Are you in the middle of a dark November crisis?
The dreaded holidays
The winter gatherings creep toward loneliness, greed, accusation…and we tend to feel unable, inferior, invisible.
For so many, the holidays remind of bad memories, unmet expectations, disappointments.
With the early nights and dreary days come the work parties, family dinners, church potlucks, and all those social obligations.
I’ve never been successful to paste on a smile and fake it.
I’d like to hibernate until March.
My heart feel heavy within me. I am weighed down with the loss of loved ones, the loss of opportunities, the shifting of hopes and dreams.
As many people eagerly await the birth Jesus, it’s hard for me to lift up my heart.
As many plan to celebrate and sing with joy, I often find the days gray and my tongue unable to rejoice.
God knows the emptiness I sometimes feel. God knows the feelings of abandonment, anger, loneliness, and depression I feel. God knows me from the depths of my heart, and God sits with me as I learn to be whole.
I can be assured of God’s love and compassion. He can handle my darkest fears. I can rail at him and ask, “Why?!” I don’t have to hide my tears or sad face from him.
We don’t have to continue any traditions that leave us broke or in debt, stressed out, overwhelmed, tired.
A simple holiday can be a better holiday.
There really are no obligations. You can say no. You don’t have to explain or justify.
I don’t attend many holiday events. I don’t really like parties. My husband is organizing a greening of our church potluck/Friendsgiving for Advent. I’m planning a longest night service.
We stopped sending cards. They seem impersonal and wasteful in this age of social media.
We have always lived too far away to visit my parents or his sisters.
We stopped gift-giving with adults and extended family. We barely have a relationship beyond our immediate family and the gifts were not heartfelt, but just duty.
We minimize decorating.
We streamline celebration meals with our little family. Pinterest perfection is not the goal. We cook and eat what we like!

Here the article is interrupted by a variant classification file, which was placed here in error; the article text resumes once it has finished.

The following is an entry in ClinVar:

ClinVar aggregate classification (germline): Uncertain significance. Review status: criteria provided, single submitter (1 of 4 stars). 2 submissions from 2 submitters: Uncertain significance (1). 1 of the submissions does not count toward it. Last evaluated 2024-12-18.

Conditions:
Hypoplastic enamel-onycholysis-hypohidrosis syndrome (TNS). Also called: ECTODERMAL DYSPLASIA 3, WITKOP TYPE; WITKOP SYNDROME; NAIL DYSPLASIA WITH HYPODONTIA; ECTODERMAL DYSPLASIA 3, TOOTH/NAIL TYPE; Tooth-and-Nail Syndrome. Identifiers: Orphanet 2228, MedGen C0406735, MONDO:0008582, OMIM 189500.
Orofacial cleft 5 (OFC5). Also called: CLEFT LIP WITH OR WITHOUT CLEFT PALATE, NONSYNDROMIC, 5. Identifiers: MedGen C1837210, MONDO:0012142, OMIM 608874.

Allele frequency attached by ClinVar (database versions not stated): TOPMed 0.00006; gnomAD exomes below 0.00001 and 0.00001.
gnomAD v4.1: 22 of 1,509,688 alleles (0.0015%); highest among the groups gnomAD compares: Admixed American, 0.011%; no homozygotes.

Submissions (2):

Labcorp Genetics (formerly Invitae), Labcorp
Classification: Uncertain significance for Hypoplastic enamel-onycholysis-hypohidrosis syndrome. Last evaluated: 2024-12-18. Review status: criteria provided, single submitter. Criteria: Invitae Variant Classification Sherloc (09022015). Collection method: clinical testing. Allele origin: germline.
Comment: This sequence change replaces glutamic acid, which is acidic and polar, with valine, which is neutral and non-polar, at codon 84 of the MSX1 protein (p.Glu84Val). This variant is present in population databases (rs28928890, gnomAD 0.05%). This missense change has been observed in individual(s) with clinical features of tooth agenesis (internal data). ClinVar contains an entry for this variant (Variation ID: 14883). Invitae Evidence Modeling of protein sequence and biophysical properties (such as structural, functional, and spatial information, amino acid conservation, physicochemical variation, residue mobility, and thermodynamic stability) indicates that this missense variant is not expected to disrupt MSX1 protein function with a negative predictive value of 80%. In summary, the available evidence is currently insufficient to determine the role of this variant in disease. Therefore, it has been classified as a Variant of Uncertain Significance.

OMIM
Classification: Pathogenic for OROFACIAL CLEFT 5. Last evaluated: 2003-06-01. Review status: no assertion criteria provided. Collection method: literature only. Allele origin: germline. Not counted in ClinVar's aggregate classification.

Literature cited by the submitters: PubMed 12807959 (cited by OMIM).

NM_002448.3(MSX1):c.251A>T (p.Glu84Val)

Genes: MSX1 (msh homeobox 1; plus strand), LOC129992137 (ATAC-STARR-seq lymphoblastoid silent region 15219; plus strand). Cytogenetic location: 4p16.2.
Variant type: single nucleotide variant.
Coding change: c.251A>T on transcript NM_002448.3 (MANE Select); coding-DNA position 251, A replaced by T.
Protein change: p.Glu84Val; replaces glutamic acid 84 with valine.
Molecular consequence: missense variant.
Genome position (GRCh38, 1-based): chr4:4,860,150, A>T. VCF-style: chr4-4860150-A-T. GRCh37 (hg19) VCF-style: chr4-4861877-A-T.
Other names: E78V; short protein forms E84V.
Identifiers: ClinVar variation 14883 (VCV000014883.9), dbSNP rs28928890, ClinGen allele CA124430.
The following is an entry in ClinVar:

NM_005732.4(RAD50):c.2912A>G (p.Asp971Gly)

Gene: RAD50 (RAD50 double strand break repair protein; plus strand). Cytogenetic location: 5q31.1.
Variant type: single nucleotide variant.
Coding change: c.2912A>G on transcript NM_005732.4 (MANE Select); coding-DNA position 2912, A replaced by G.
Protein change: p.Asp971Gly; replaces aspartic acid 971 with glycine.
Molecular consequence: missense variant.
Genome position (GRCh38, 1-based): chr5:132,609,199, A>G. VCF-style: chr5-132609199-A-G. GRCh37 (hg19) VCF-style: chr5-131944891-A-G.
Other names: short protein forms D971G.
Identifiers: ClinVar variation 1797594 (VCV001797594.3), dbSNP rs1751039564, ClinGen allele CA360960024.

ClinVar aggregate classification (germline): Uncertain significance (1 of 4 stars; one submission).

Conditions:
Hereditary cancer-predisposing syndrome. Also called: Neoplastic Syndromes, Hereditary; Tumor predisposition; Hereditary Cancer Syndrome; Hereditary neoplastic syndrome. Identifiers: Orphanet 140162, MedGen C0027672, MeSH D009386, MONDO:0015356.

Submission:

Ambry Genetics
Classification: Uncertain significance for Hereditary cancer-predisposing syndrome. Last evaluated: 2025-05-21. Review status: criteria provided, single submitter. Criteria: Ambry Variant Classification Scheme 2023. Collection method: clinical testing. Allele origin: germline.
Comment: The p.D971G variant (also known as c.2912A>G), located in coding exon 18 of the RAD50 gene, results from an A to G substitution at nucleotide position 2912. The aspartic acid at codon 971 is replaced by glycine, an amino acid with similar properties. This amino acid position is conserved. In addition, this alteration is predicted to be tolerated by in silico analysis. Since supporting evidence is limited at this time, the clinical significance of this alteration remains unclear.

We limit presents to our kids and prefer experiences over stuff.
Then there’s sometimes still disappointment. The dreary days trudge on towards spring and warmth that seems so far away.
There is hope in the dark.
Reach out to others.
You may be someone’s lifeline during these dark days of winter.
Light a candle.
I will light candles this Christmas;
Candles of joy despite all sadness,
Candles of hope where despair keeps watch,
Candles of courage for fears ever present,
Candles of peace for tempest-tossed days,
Candles of grace to ease heavy burdens,
Candles of love to inspire all my living,
Candles that will burn all the year long.
When the song of the angels is stilled,
When the star in the sky is gone,
When the kings and princes are home,
When the shepherds are back with their flock,
The work of Christmas begins:
To find the lost,
To heal the broken,
To feed the hungry,
To release the prisoner,
To rebuild the nations,
To bring peace among others,
To make music in the heart.
Next time you pass the peace in your church, try passing the hope instead:
“We wouldn’t be the same without you. Hope be with you.”
And the response: “And also with you.”
Let hope burn bright.
Christmas is for the abused & oppressed. Christmas was an act of resistance against all that is evil.
“Truly He taught us to love one another
His law is love and His gospel is peace
Chains shall He break for the slave is our brother
And in His name all oppression shall cease.”
Though you may be wrapping gifts, planning special meals, and spending time with family and friends, I hope you will also take time to allow the Advent darkness to do its work as well.Richard Rohr